Re: [rtcweb] Bridged line appearance? (Re: Usecase & architecture: Browser application with separate webserver & voipserver)

Mary Barnes <> Wed, 07 September 2011 18:22 UTC

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Date: Wed, 07 Sep 2011 13:24:01 -0500
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From: Mary Barnes <>
To: Paul Kyzivat <>
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Subject: Re: [rtcweb] Bridged line appearance? (Re: Usecase & architecture: Browser application with separate webserver & voipserver)
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Just one comment below [MB].


On Wed, Sep 7, 2011 at 10:18 AM, Paul Kyzivat <> wrote:

> Matthew,
> Good summary.
> I agree that webrtc provides flexibility in how to implement the UI
> portions of these features with generic webrtc clients. But it doesn't make
> these features trivial to implement. In particular, the bridged line
> appearance still requires that a conference be established. With generic
> rtcweb clients, that probably means a central mixer. Setting that up is
> relatively easy if there is a central media termination point in rtcweb
> server, and it *has* mixer capabilities.
> My point is not that rtcweb doesn't help with this case - just that these
> features that are so trivial in analog telephony just aren't so simple with
> voip, no matter how you do it.
[MB] These features we not trivial in analog telephony by any means
(speaking as someone who wrote LOTS of code for these ancient telephony
systems).  IMHO, it's this misconception that the services and functionality
in analog telephony systems was simple that's led to the difficulty in
getting any operability for these services defined for SIP.  Many of the
legacy telephone systems were no more designed for a host of complex
services than SIP was.  However, it would have been nice if services had
been considered in the initial design for SIP.  While there is the concept
that many services can be accomplished with basic SIP building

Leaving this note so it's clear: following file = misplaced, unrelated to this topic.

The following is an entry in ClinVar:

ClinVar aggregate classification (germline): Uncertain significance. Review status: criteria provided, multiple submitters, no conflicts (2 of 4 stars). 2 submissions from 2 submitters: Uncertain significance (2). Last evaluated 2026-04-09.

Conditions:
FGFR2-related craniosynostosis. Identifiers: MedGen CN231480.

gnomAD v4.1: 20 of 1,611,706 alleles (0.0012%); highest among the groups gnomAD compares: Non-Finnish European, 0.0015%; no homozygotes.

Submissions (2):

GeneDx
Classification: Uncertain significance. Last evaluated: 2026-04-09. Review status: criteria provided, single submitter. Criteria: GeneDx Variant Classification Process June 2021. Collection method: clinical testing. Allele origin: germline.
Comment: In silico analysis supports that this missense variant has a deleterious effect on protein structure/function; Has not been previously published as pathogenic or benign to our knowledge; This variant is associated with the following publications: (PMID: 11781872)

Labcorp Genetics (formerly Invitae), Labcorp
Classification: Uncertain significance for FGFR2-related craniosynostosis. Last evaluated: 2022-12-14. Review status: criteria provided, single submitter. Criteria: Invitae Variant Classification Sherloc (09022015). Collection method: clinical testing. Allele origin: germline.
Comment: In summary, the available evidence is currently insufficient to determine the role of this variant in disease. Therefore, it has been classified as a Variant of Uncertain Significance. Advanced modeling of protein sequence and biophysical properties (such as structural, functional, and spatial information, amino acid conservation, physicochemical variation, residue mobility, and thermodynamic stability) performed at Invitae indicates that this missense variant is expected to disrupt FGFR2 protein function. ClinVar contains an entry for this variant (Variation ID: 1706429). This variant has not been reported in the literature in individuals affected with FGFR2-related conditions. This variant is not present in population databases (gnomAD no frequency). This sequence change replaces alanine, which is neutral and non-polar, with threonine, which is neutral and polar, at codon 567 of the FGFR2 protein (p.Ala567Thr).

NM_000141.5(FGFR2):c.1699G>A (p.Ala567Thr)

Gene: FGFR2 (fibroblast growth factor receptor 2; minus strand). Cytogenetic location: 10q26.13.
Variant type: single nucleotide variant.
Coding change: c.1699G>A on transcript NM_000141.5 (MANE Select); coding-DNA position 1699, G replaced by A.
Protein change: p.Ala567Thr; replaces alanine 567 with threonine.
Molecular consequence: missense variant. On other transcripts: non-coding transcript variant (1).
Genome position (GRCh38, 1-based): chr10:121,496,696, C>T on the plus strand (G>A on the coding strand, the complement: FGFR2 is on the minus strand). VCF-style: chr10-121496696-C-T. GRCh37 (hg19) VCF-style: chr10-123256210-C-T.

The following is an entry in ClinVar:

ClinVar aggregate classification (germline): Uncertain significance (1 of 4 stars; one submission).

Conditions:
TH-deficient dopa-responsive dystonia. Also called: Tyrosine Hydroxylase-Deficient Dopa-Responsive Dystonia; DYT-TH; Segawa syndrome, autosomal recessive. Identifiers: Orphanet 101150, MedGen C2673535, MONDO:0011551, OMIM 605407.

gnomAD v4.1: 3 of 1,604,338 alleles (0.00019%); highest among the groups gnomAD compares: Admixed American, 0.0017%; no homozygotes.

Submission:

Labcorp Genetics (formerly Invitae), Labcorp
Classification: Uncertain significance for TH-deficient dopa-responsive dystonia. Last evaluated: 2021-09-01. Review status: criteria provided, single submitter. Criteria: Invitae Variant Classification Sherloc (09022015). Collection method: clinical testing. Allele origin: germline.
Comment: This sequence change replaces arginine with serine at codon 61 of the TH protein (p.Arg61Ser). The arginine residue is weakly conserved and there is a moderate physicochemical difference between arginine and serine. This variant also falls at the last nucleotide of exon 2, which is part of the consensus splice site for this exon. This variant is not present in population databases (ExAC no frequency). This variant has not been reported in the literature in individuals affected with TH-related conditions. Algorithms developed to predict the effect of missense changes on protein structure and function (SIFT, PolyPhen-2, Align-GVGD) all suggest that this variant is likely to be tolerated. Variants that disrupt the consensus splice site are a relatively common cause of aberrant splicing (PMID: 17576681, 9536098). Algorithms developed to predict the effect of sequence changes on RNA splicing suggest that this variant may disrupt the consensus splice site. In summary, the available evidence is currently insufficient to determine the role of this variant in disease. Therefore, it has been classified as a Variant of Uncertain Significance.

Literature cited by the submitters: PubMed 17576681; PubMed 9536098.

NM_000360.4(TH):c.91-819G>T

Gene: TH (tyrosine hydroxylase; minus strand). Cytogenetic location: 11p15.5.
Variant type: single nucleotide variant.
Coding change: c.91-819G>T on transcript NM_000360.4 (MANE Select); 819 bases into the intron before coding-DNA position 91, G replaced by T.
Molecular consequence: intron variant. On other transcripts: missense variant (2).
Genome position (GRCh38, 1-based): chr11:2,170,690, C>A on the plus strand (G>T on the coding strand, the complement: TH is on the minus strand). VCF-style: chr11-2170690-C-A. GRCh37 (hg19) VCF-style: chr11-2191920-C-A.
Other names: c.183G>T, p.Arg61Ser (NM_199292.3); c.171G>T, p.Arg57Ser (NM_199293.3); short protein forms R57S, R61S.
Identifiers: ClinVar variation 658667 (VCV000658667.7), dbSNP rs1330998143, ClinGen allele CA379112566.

blocks/headers, we have way too many situations where this has proven to not
be at all simple.  But, I don't think SIP/VoIP is any worse off than were
the legacy systems. And, I agree with Paul there isn't any magic dust that
will make it any easier for RTCWEB to support these features.  [/MB]

>        Thanks,
>        Paul
> On 9/7/11 10:16 AM, Matthew Kaufman wrote:
>> On 9/7/2011 4:10 AM, Harald Alvestrand wrote:
>>> Since more people than I may be confused, I'm forking a subthread...
>>> what is a bridged line appearance, and why is it hard to do in SIP?
>>> My terminology cache is totally blank.
>> Key system (and home phone) emulation requires two things that are hard
>> to do (because there's no final specification, not because it is
>> impossible) (and because there's 3+ alternatives, and almost no phones
>> implement more than one of them) in SIP:
>> 1. Shared line appearance
>> This is where you can be on a call on one handset, see that the line is
>> in use at the other handset. Place the call on hold at the first, pick
>> it up at the second.
>> In business PBX cases, this is used for executive/assistant cases. In
>> key system emulation it is used for "Bob, pick up the call holding on
>> line 3". And for home phones it is the usual "put the phone on hold in
>> the kitchen, pick it up in the den." (My wife wanted this functionality,
>> so I had to add proprietary support for shared line appearance on my
>> home PBX.)
>> 2. Bridged line appearance
>> This is where you can be on a call on one handset, see that line is in
>> use at the other handset, and pick up the second handset to join the call.
>> In the business PBX and key system case this is sometimes used for
>> supervisors to join a call to help, but the real common case is the home
>> phones... "kids, go pick up the extension in the living room and talk to
>> grandma."
>> With POTS, this works by simply paralleling two handsets on the same
>> copper pair. For SIP it requires everything shared line appearance does
>> *plus* automatic barge-in + conference on pickup.
>> The BLISS WG has been working, for a long time, on taking the various
>> interim proposals and creating a standard out of them, but we're still
>> not there... and yet without it, there's no way to use phones from two
>> different vendors to accomplish this.
>> Whereas with WebRTC implemented *without SIP*, it is fairly easy to
>> build a web app that runs on multiple browsers from multiple vendors and
>> implements this.
>> So this type of ability to innovate and implement applications without
>> going through the standards process is why we *definitely* don't want
>> SIP baked in to the browser.
>> Not to be confused with the arguments against SDP offer/answer, which is
>> only slightly affected by the above use cases (in that you can do
>> smarter things at the bridge for bridged line appearance if you aren't
>> doing a reinvite/re-offer/re-answer but instead have on hand all the
>> capabilities of the first device when the second goes to join).
>> Matthew Kaufman
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